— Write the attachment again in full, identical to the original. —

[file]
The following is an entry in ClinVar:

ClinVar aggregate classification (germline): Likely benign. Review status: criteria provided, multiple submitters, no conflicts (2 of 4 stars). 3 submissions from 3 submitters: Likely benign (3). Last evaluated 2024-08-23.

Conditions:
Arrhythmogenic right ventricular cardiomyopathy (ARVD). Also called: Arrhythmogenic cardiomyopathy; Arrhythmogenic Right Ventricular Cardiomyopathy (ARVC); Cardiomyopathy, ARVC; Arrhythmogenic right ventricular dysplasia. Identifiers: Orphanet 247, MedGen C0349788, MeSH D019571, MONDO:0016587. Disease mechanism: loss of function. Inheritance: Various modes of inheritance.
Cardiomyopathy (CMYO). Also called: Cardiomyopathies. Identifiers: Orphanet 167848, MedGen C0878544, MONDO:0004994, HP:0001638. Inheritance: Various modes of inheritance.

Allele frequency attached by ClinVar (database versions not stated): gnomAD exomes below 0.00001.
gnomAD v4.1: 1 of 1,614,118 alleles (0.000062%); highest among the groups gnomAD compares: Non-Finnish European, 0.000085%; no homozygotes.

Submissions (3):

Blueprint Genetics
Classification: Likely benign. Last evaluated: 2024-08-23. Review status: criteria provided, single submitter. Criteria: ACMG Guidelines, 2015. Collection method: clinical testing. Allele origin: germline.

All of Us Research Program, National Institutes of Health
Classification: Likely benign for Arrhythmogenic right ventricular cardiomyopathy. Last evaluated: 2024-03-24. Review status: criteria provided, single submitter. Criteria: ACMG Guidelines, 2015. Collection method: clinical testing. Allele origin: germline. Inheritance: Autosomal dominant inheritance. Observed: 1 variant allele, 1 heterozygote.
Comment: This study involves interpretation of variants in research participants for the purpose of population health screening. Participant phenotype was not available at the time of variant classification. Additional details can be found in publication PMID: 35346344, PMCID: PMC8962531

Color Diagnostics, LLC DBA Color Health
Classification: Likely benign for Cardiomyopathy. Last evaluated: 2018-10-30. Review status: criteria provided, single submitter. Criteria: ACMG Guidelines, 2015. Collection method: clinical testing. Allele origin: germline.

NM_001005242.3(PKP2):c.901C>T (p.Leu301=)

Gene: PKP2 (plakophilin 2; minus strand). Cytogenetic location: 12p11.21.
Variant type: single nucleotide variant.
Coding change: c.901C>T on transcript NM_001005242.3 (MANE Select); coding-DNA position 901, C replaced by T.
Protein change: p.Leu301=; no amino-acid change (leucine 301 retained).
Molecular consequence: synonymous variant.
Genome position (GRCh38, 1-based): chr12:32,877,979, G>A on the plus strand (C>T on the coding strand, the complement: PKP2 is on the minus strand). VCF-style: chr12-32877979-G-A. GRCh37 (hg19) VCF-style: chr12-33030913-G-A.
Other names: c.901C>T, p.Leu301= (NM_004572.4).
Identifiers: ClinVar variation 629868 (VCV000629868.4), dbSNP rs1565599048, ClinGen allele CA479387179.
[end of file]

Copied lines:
The following is an entry in ClinVar:

ClinVar aggregate classification (germline): Likely benign. Review status: criteria provided, multiple submitters, no conflicts (2 of 4 stars). 3 submissions from 3 submitters: Likely benign (3). Last evaluated 2024-08-23.

Conditions:
Arrhythmogenic right ventricular cardiomyopathy (ARVD). Also called: Arrhythmogenic cardiomyopathy; Arrhythmogenic Right Ventricular Cardiomyopathy (ARVC); Cardiomyopathy, ARVC; Arrhythmogenic right ventricular dysplasia. Identifiers: Orphanet 247, MedGen C0349788, MeSH D019571, MONDO:0016587. Disease mechanism: loss of function. Inheritance: Various modes of inheritance.
Cardiomyopathy (CMYO). Also called: Cardiomyopathies. Identifiers: Orphanet 167848, MedGen C0878544, MONDO:0004994, HP:0001638. Inheritance: Various modes of inheritance.

Allele frequency attached by ClinVar (database versions not stated): gnomAD exomes below 0.00001.
gnomAD v4.1: 1 of 1,614,118 alleles (0.000062%); highest among the groups gnomAD compares: Non-Finnish European, 0.000085%; no homozygotes.

Submissions (3):

Blueprint Genetics
Classification: Likely benign. Last evaluated: 2024-08-23. Review status: criteria provided, single submitter. Criteria: ACMG Guidelines, 2015. Collection method: clinical testing. Allele origin: germline.

All of Us Research Program, National Institutes of Health
Classification: Likely benign for Arrhythmogenic right ventricular cardiomyopathy. Last evaluated: 2024-03-24. Review status: criteria provided, single submitter. Criteria: ACMG Guidelines, 2015. Collection method: clinical testing. Allele origin: germline. Inheritance: Autosomal dominant inheritance. Observed: 1 variant allele, 1 heterozygote.
Comment: This study involves interpretation of variants in research participants for the purpose of population health screening. Participant phenotype was not available at the time of variant classification. Additional details can be found in publication PMID: 35346344, PMCID: PMC8962531

Color Diagnostics, LLC DBA Color Health
Classification: Likely benign for Cardiomyopathy. Last evaluated: 2018-10-30. Review status: criteria provided, single submitter. Criteria: ACMG Guidelines, 2015. Collection method: clinical testing. Allele origin: germline.

NM_001005242.3(PKP2):c.901C>T (p.Leu301=)

Gene: PKP2 (plakophilin 2; minus strand). Cytogenetic location: 12p11.21.
Variant type: single nucleotide variant.
Coding change: c.901C>T on transcript NM_001005242.3 (MANE Select); coding-DNA position 901, C replaced by T.
Protein change: p.Leu301=; no amino-acid change (leucine 301 retained).
Molecular consequence: synonymous variant.
Genome position (GRCh38, 1-based): chr12:32,877,979, G>A on the plus strand (C>T on the coding strand, the complement: PKP2 is on the minus strand). VCF-style: chr12-32877979-G-A. GRCh37 (hg19) VCF-style: chr12-33030913-G-A.
Other names: c.901C>T, p.Leu301= (NM_004572.4).
Identifiers: ClinVar variation 629868 (VCV000629868.4), dbSNP rs1565599048, ClinGen allele CA479387179.